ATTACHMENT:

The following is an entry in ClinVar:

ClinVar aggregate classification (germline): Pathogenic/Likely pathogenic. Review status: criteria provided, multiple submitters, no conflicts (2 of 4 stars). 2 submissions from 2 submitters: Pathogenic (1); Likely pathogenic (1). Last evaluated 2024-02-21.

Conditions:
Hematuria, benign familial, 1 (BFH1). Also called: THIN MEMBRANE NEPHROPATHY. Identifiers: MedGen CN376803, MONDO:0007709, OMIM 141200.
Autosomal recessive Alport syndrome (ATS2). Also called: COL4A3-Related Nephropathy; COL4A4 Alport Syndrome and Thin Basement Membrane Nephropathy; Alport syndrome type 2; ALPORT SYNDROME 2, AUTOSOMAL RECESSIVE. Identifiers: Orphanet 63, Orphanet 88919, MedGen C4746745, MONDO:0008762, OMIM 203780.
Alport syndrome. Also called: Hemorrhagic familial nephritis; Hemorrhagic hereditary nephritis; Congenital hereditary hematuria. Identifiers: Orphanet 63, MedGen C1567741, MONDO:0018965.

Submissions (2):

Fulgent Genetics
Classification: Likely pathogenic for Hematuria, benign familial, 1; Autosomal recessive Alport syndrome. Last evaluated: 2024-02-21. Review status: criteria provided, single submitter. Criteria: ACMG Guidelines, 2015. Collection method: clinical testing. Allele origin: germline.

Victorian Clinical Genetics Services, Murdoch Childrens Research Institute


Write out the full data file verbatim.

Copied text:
The following is an entry in ClinVar:

ClinVar aggregate classification (germline): Pathogenic/Likely pathogenic. Review status: criteria provided, multiple submitters, no conflicts (2 of 4 stars). 2 submissions from 2 submitters: Pathogenic (1); Likely pathogenic (1). Last evaluated 2024-02-21.

Conditions:
Hematuria, benign familial, 1 (BFH1). Also called: THIN MEMBRANE NEPHROPATHY. Identifiers: MedGen CN376803, MONDO:0007709, OMIM 141200.
Autosomal recessive Alport syndrome (ATS2). Also called: COL4A3-Related Nephropathy; COL4A4 Alport Syndrome and Thin Basement Membrane Nephropathy; Alport syndrome type 2; ALPORT SYNDROME 2, AUTOSOMAL RECESSIVE. Identifiers: Orphanet 63, Orphanet 88919, MedGen C4746745, MONDO:0008762, OMIM 203780.
Alport syndrome. Also called: Hemorrhagic familial nephritis; Hemorrhagic hereditary nephritis; Congenital hereditary hematuria. Identifiers: Orphanet 63, MedGen C1567741, MONDO:0018965.

Submissions (2):

Fulgent Genetics
Classification: Likely pathogenic for Hematuria, benign familial, 1; Autosomal recessive Alport syndrome. Last evaluated: 2024-02-21. Review status: criteria provided, single submitter. Criteria: ACMG Guidelines, 2015. Collection method: clinical testing. Allele origin: germline.

Victorian Clinical Genetics Services, Murdoch Childrens Research Institute